All eyes were on Rick Perry last night to see if he could recover from an uneven performance in the last Florida debate 10 days ago.
What he did was turn in another uneven performance — or more accurately, a largely solid first half, followed by some pretty rough moments in the second half.
At the end of the night, it did little to put to rest the idea that he’s not quite ready for primetime. Or at least, primetime debates.
Perry handled himself better while playing defense this time, highlighting a personal story about a woman with cervical cancer who lobbied him in favor of his controversial HPV vaccine mandate, and emphasizing that parents could opt out of the mandate. This is what he should have been doing before. (Of course, as ABC’s Rick Klein noted, Perry met the woman in question after he had signed the order.)
He also had a ready response for attacks on his illegal immigration policy, noting that few of the other candidates have the kind of experience he has protecting the border. That’s a good way to guide the conversation away from tuition for the children of illegal immigrants.
On that very same issue, though, Perry showed where has plenty of work to do
When former senator Rick Santorum started to push Perry on his illegal immigration record, Perry made the mistake of asking Santorum whether he had been to the border. Of course, the former two-term senator has. Lots of members of Congress have. (And you don’t ask questions like that unless you’ve got a pretty good idea about the answer.)
That was symptomatic of Perry’s problems Thursday night. While he tried to recover from the attacks on himself by leveling his own attacks on the other candidates — mostly Mitt Romney, of course — he showed himself to be pretty inept at the art of the attack.
The most obvious example was when Perry tripped and stumbled over what was pretty obviously a prepared attack on Romney’s (ahem) evolution on certain issues, like abortion.
Perry kept getting the before-and-after part of the attack wrong, mixing up where Romney was before and where he is now. In the end, what Perry had was a jumbled mess that looked like a Saturday Night Live caricature of George W. Bush’s oratorical struggles.
Perry also had a tough time finding the words during a canned attack on Romney for the changes Romney made to certain passages of his book in later versions of it — particularly the ones on his health care bill.
Romney, meanwhile, was steady as ever, effectively turning that attack into an attack on Perry’s own consistency and coming off well.
“One reason to elect me is I know what I stand for, I’ve written it down,” Romney said. “Words have meaning, and I have the experience to get this country going.”
If Romney — whose own more moderate past is well-documented — can successfully paint Perry as a flip-flopper himself, Perry loses a major selling point for his candidacy.
And unlike Perry, Romney has actually shown an ability to level just such an attack.
Standing next to Romney yet again, Perry showed himself to be less well-prepared and not as good on his feet.
And for a guy that needs to convince the GOP faithful that he’s electable and could stand toe-to-toe with President Obama, he’s still got plenty of work to do.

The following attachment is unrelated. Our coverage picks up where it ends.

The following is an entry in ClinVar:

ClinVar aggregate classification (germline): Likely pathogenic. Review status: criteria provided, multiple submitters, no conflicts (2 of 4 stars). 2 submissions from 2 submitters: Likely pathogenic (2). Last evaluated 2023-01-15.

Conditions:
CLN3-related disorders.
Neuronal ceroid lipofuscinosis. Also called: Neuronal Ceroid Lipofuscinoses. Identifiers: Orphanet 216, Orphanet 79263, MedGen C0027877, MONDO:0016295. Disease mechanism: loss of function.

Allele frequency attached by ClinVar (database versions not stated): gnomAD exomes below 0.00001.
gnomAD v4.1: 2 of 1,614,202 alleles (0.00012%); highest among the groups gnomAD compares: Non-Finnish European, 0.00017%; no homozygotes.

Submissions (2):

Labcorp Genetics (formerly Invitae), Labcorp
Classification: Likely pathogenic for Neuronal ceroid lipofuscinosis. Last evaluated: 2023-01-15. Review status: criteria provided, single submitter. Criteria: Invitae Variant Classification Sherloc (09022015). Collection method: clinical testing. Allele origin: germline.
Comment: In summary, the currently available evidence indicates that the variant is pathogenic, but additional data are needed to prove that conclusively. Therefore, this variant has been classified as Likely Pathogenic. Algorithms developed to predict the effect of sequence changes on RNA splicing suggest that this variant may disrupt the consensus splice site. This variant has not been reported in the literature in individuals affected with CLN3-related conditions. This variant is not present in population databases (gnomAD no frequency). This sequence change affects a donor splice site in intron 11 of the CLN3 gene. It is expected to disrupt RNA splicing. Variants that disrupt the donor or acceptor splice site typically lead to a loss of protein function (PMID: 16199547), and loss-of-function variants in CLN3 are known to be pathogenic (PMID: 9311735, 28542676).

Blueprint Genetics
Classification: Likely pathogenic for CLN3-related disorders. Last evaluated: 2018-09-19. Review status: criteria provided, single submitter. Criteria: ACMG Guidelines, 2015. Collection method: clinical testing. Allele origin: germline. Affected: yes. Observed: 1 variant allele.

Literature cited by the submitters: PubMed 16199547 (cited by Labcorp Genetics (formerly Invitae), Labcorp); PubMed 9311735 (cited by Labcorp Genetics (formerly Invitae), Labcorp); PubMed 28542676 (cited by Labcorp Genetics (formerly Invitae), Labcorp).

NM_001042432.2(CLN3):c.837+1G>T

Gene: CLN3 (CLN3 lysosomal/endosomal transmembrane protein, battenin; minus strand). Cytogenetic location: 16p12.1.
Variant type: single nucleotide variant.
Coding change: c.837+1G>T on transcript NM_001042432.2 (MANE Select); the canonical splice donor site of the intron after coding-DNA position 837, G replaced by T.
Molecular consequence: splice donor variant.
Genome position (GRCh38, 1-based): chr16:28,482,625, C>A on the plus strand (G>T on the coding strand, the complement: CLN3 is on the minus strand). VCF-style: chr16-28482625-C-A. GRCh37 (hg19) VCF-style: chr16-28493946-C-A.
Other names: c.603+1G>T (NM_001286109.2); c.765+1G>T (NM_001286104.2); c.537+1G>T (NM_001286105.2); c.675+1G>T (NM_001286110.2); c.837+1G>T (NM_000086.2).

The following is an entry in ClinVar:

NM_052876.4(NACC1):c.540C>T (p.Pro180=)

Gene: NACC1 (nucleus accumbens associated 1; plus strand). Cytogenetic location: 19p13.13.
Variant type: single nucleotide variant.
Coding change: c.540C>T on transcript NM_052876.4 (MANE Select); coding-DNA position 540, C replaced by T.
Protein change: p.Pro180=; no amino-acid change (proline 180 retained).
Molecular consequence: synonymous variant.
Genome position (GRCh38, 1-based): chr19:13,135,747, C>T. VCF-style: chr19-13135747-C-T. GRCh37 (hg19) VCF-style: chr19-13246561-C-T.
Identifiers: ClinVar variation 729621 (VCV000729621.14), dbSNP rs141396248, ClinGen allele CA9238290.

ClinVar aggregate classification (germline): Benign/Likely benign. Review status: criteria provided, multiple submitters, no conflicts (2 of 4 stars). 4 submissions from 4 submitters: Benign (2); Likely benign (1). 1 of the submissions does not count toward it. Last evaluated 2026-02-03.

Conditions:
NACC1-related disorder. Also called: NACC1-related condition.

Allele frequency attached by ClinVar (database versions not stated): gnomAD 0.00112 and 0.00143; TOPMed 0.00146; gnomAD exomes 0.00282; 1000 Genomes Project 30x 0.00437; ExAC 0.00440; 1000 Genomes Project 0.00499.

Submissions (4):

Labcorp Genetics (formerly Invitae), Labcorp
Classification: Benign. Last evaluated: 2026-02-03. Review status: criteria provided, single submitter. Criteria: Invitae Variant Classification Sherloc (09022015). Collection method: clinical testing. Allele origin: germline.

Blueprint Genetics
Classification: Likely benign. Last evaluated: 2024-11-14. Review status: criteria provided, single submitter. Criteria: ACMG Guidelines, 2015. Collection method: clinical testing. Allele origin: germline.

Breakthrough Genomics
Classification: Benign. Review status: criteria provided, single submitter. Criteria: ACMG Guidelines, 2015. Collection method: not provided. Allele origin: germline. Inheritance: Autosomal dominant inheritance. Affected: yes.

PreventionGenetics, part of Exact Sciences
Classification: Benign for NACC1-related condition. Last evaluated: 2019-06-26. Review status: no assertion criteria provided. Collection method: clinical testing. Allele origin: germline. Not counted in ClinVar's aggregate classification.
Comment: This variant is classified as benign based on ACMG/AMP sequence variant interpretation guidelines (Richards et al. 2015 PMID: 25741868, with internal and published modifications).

There are a lot more debates left, and that could either be a very good thing for Perry or a very bad thing.
Democrat up 10 in West Virginia governor’s race: Acting West Virginia Gov. Earl Ray Tomblin (D) has seen his lead decrease in recent weeks, but he still leads the state’s Oct. 4 special election by 10 points, according to a new poll for the Democratic Governors Association.
The Mellman Group poll shows Tomblin at 46 percent and Republican businessman Bill Maloney at 36 percent. The margin in late August was 14 points.
Republicans have been active in the race, with the Republican Governors Association paying for a series of ads. They appear to have a chance, but Tomblin is a pretty clear favorite.
NRCC event raises $1.5 million for vulnerable members: The National Republican Congressional Committee announced Thursday night that it has raised $1.5 million for 10 of its most vulnerable members.
The event, the second installment of the committee’s Patriot Day fundraiser, was held Thursday and benefitted three members each from Illinois and Ohio, along with Reps. Jeff Denham (R-Calif.), Jon Runyan (R-N.J.), Michael Grimm (R-N.Y.), and Scott Rigell (R-Va.).
New Jersey Gov. Chris Christie (R) reassures again that he’s not reconsidering his decision not to run for president.
Bush oversaw executions at a faster clip than Perry has.
Romney picks up another endorsement in New Hampshire.
Ron Paul runs an ad playing up his military service.
President Obama goes after Senate Minority Leader Mitch McConnell (R-Ky.) and House Speaker John Boehner (R-Ohio) on their home turf.
Three people will be in charge of drawing Nevada’s new congressional districts, after the state legislature failed to pass a bill the governor would sign.
Utah lawmakers narrow their list of redistricting options to six.
“In Reversal, Bachmann’s Struggles Now Include Money and Organization” — Trip Gabriel, New York Times
“Christie’s next showcase” — Paul A. Gigot, Wall Street Journal